A Mississippi Supreme Court ruling ended the special legislative session Tuesday, and the fate of the Department of Human Services remains in doubt.
Two hours after the session ended, about 60 people upset about the upcoming loss of Medicaid services to thousands of Mississippians marched on Gov. Haley Barbour's office in the Woolfolk State Office Building.
Barbour was meeting with reporters inside a 15th floor conference room of the office suite when the protesting Medicaid recipients, health advocates and lawmakers arrived. He didn't meet with the group, which was locked out and barred from the offices by a line of Capitol police officers and Highway Patrol security guards.
"We came over here today because we wanted to look him in the eye,'' said Sarah A. Ritter of Jackson, who's losing Medicaid coverage because of budget restraints. "We weren't able to do that because he turned tail and ran.''
Barbour told reporters that even with changes starting July 1, Mississippi will still have one of the most generous Medicaid programs in the nation.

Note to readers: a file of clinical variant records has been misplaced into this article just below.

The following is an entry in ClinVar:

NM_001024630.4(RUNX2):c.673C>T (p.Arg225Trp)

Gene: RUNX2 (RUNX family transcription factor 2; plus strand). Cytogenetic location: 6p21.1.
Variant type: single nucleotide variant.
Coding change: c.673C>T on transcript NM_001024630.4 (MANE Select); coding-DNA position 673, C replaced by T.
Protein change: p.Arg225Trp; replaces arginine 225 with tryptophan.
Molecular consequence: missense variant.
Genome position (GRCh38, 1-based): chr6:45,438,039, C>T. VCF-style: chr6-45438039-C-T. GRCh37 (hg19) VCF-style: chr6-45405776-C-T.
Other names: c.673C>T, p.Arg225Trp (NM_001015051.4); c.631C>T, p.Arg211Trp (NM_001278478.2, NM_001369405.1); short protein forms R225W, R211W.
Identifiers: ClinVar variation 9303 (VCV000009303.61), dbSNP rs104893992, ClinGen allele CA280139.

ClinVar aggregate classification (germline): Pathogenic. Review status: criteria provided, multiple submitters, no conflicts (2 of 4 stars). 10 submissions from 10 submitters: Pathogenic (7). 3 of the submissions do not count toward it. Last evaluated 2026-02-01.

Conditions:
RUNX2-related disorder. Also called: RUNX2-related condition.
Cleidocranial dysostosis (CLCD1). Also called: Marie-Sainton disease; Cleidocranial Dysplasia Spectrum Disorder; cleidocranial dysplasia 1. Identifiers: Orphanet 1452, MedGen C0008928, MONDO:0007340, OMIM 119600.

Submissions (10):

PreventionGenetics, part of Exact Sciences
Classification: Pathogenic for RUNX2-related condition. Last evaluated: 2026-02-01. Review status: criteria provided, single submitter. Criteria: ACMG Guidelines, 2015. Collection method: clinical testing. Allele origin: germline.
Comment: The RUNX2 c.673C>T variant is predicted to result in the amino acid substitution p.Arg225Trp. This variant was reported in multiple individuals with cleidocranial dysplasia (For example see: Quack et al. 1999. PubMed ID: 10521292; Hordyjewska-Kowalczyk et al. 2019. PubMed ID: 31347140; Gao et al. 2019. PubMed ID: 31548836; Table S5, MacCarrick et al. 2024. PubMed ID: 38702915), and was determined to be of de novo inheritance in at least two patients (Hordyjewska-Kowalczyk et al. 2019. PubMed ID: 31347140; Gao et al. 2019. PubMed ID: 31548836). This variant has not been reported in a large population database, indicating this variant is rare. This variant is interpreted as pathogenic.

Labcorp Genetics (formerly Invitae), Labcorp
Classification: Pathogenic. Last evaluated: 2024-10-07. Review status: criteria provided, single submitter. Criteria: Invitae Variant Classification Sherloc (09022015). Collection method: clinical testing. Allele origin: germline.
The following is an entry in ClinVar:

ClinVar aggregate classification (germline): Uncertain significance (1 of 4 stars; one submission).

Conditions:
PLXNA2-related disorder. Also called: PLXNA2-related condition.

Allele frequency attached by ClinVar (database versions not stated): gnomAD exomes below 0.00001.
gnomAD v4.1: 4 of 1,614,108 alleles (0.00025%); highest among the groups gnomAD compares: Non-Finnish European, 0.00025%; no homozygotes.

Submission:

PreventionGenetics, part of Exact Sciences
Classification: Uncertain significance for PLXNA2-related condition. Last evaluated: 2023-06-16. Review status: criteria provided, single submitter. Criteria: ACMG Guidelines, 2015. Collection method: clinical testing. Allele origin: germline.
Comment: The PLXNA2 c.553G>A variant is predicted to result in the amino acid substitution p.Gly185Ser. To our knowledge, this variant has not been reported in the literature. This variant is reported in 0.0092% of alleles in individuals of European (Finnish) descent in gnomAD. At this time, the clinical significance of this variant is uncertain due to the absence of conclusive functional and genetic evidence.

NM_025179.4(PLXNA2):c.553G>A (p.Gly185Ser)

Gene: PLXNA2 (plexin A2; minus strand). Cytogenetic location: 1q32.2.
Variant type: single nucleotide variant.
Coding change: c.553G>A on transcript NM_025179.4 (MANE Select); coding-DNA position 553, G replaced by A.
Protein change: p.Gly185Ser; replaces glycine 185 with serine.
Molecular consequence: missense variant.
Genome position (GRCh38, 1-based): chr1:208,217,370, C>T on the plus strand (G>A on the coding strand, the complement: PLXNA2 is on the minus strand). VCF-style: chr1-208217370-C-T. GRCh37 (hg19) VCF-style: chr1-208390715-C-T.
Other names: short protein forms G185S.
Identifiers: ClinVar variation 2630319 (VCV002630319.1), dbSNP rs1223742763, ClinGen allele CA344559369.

The 65,000 people are being moved off Medicaid, which is funded by state and federal dollars. Most will go directly to Medicare, paid fully by the federal government.
Barbour said he understands people's concerns, but "most people are going to have better benefits'' on Medicare.
Legislators had been meeting in special session since last month, when Republican Barbour called them back to consider bills to limit lawsuits, require voter identification and renew the Department of Human Services.
The lawsuit bill passed the House and Senate last week. The two chambers didn't agree on a voter ID plan, and that died. Also dead were several bills that would have authorized DHS to exist after the current state budget year ends June 30.
The Senate passed bills simply to renew DHS, but the House wanted to expand those bills to also ensure that people keep Medicaid benefits.
The Senate adjourned Friday. On Monday, two House members obtained a temporary restraining order from a Hinds County chancery judge to block Barbour from ending the session.
On Tuesday, a three-justice panel of the Supreme Court sided with Barbour and overturned the restraining order. That ended the session.
House Speaker Pro Tempore J.P. Compretta, D-Bay St. Louis, declared the session over shortly after the Supreme Court order was read to members.